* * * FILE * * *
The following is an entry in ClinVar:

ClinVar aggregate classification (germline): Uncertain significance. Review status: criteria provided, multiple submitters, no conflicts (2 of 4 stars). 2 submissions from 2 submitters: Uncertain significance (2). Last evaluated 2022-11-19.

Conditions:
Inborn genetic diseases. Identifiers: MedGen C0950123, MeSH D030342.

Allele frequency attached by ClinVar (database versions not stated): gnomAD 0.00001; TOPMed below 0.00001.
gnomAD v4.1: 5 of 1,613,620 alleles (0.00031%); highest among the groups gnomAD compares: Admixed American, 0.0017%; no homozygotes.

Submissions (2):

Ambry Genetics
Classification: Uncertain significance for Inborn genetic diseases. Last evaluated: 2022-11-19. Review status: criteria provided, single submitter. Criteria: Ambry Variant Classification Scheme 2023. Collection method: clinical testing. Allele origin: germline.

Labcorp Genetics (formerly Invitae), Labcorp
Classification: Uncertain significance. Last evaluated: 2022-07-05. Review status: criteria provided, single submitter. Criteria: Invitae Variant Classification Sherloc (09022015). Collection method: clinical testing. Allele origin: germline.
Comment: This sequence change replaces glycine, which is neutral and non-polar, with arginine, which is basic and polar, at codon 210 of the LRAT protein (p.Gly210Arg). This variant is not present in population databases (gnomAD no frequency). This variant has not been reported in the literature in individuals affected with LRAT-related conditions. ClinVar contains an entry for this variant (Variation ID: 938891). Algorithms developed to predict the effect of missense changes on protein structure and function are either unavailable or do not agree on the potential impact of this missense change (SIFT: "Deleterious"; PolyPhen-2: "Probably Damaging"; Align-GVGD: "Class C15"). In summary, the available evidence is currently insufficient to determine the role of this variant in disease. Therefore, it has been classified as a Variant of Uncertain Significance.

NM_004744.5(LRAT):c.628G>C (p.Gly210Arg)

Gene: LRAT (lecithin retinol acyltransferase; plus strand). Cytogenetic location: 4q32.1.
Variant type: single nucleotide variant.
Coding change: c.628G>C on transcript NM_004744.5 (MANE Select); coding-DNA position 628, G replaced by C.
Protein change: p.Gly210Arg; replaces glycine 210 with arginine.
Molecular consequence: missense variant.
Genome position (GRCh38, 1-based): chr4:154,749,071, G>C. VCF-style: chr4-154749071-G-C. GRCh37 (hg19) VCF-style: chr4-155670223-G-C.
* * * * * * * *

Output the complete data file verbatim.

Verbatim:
The following is an entry in ClinVar:

ClinVar aggregate classification (germline): Uncertain significance. Review status: criteria provided, multiple submitters, no conflicts (2 of 4 stars). 2 submissions from 2 submitters: Uncertain significance (2). Last evaluated 2022-11-19.

Conditions:
Inborn genetic diseases. Identifiers: MedGen C0950123, MeSH D030342.

Allele frequency attached by ClinVar (database versions not stated): gnomAD 0.00001; TOPMed below 0.00001.
gnomAD v4.1: 5 of 1,613,620 alleles (0.00031%); highest among the groups gnomAD compares: Admixed American, 0.0017%; no homozygotes.

Submissions (2):

Ambry Genetics
Classification: Uncertain significance for Inborn genetic diseases. Last evaluated: 2022-11-19. Review status: criteria provided, single submitter. Criteria: Ambry Variant Classification Scheme 2023. Collection method: clinical testing. Allele origin: germline.

Labcorp Genetics (formerly Invitae), Labcorp
Classification: Uncertain significance. Last evaluated: 2022-07-05. Review status: criteria provided, single submitter. Criteria: Invitae Variant Classification Sherloc (09022015). Collection method: clinical testing. Allele origin: germline.
Comment: This sequence change replaces glycine, which is neutral and non-polar, with arginine, which is basic and polar, at codon 210 of the LRAT protein (p.Gly210Arg). This variant is not present in population databases (gnomAD no frequency). This variant has not been reported in the literature in individuals affected with LRAT-related conditions. ClinVar contains an entry for this variant (Variation ID: 938891). Algorithms developed to predict the effect of missense changes on protein structure and function are either unavailable or do not agree on the potential impact of this missense change (SIFT: "Deleterious"; PolyPhen-2: "Probably Damaging"; Align-GVGD: "Class C15"). In summary, the available evidence is currently insufficient to determine the role of this variant in disease. Therefore, it has been classified as a Variant of Uncertain Significance.

NM_004744.5(LRAT):c.628G>C (p.Gly210Arg)

Gene: LRAT (lecithin retinol acyltransferase; plus strand). Cytogenetic location: 4q32.1.
Variant type: single nucleotide variant.
Coding change: c.628G>C on transcript NM_004744.5 (MANE Select); coding-DNA position 628, G replaced by C.
Protein change: p.Gly210Arg; replaces glycine 210 with arginine.
Molecular consequence: missense variant.
Genome position (GRCh38, 1-based): chr4:154,749,071, G>C. VCF-style: chr4-154749071-G-C. GRCh37 (hg19) VCF-style: chr4-155670223-G-C.